The Characters

(Masterpieces of American Fiction)

Because Aura is essentially a modern gothic romance, the characters of the story are not intended to be realistic, but rather representative. They are psychic archetypes in a parable of youth, love, age, and imagination. Montero is the fairy-tale protagonist who is magically summoned to fulfill old Consuelo’s desire—to recapture not only her own past, but also the past of her husband and of their love. Consuelo herself is one of Fuentes’s witchlike women with the magical power of imaginative creation. The headnote to the novel, from Jules Michelet, emphasizes the power of female imaginative creation embodied in the story: “Man hunts and struggles. Woman intrigues and dreams; she is the mother of fantasy, the mother of the gods. She has second sight, the wings that enable her to fly to the infinite of desire and the imagination.” Aura is a self-created image of Consuelo, an imaginative projection of her own youth.

Essentially there are only two characters in the story: Aura/Consuelo and Montero/ General Llorente, and neither is so much a character in the conventional sense of the term as an embodiment of an archetype—the former embodying Carl Jung’s anima, or archetypal female, the latter the questing male figure who yearns to unite with, and know the secret of, the mysterious woman. Montero is drawn out of the world of external reality and into the unconscious world of the imagination and thus becomes one with the occult reality of Aura/Consuelo. This basic nature of the characters explains the mysterious blend of the occult and the erotic which dominates the story. The same character configuration and the same union of the sexual and the supernatural can be seen in the works of Henry James, Edgar Allan Poe, Alexander Pushkin, and Sir H. Rider Haggard. The basic dichotomy between the male and the female principle which Aura embodies is that whereas man hunts and struggles in the profane world of everyday reality, always questing for the answers to metaphysical mysteries, woman is the passive dreamer, the creator, who achieves the fulfillment of her desires by imaginative creation.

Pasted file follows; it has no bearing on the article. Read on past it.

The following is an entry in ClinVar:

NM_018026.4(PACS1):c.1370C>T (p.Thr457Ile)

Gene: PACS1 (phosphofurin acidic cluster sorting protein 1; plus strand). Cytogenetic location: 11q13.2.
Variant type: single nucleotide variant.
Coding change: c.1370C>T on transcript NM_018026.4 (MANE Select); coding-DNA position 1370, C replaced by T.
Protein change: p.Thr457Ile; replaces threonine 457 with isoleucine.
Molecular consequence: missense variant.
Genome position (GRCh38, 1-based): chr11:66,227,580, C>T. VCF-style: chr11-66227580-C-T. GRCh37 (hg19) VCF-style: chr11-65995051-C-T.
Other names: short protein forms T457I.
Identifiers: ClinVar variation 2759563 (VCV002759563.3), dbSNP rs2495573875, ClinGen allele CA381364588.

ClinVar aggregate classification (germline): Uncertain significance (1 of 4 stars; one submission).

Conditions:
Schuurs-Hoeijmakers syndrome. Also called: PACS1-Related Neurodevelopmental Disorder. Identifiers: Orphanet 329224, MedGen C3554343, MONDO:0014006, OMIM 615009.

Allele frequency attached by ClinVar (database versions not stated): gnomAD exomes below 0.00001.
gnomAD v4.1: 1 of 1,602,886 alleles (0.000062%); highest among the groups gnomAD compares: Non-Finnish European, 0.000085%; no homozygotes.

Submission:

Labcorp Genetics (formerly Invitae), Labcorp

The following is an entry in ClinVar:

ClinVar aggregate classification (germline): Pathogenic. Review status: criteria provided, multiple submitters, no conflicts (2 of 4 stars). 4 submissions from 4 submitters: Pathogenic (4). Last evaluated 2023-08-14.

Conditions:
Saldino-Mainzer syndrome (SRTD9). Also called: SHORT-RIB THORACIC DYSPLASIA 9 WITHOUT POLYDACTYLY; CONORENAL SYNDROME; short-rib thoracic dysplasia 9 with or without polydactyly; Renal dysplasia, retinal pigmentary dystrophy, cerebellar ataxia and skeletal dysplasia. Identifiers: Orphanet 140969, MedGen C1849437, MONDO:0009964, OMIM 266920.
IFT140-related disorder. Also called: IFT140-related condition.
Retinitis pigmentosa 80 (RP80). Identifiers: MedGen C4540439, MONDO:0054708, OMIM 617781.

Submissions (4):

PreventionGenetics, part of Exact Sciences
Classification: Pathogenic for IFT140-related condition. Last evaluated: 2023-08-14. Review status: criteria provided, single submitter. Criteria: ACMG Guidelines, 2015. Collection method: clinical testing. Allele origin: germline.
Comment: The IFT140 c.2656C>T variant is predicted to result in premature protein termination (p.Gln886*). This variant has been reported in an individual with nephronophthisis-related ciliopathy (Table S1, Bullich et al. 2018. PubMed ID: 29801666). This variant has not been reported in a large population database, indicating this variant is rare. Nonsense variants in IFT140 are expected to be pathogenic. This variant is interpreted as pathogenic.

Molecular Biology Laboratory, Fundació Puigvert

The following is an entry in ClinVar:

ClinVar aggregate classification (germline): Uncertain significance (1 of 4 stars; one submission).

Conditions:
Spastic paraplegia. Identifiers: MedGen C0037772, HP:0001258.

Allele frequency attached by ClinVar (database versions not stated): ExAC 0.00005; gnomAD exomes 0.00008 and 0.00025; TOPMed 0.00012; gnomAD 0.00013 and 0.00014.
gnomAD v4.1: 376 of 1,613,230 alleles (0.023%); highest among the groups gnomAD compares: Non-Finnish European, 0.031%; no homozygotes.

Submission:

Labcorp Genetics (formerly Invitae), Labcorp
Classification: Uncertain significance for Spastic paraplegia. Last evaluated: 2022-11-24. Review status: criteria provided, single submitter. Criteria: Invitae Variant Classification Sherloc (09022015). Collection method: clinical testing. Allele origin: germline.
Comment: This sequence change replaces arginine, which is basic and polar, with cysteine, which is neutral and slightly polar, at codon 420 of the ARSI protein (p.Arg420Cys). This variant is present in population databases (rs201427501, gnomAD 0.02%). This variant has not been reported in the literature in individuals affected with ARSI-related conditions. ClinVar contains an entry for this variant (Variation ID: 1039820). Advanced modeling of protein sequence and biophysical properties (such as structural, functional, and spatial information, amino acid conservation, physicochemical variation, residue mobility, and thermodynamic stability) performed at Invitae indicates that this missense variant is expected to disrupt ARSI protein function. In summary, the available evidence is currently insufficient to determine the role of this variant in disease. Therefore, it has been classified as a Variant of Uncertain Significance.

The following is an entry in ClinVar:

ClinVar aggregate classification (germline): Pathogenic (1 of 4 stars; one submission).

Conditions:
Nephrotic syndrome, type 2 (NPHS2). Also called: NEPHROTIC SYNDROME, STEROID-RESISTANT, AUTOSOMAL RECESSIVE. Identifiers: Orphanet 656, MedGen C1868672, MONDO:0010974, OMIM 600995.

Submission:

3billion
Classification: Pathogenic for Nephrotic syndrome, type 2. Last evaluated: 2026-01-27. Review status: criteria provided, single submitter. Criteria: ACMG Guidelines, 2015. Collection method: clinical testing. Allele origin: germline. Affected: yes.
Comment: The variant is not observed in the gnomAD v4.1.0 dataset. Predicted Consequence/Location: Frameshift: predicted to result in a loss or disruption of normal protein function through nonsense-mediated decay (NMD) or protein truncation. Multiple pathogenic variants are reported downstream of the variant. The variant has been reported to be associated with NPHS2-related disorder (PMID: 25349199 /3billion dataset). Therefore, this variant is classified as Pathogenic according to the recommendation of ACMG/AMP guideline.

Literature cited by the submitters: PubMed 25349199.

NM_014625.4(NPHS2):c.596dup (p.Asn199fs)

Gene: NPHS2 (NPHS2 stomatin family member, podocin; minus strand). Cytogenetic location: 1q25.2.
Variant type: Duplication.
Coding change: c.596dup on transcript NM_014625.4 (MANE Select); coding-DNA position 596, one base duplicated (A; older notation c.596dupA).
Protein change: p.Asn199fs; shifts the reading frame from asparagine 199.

Characters Discussed

(Great Characters in Literature)

Felipe Montero

Felipe Montero (feh-LEE-peh mohn-TEH-roh), a young historian and part-time teacher in a private school. Bored with his present job of teaching “useless facts” to “sleepy pupils,” he desires a change from his daily routine, and he is drawn to an advertisement that seems addressed personally to him. Restless and curious, he is particularly susceptible to the strange events and relationships that he encounters when he accepts the job of translating the memoirs of Señora Consuelo Llorente’s dead husband. Felipe leaves the known outer world and enters Consuelo’s dark, moldy home; in this mysterious, gothic setting he meets Aura, the ancient woman’s niece. Gradually, he is drawn into a series of bewildering, grotesque occurrences that suggest the fantastic bond between the two women. His growing desire for Aura is consummated when he makes love to her and swears, “Nothing can separate us.” Eventually, Felipe realizes that this “sterile conception” engenders another self, his own double, the embodiment of Consuelo’s late husband General Llorente; through his sexual union with young Aura and his promise of undying love, Felipe completes his role in Consuelo’s morbid scheme to perpetuate her youth and passionate marriage to the general. Felipe is too bewitched to protest; as he caresses Aura, he knows she is an image created by the withered, exhausted...

(The entire section is 481 words.)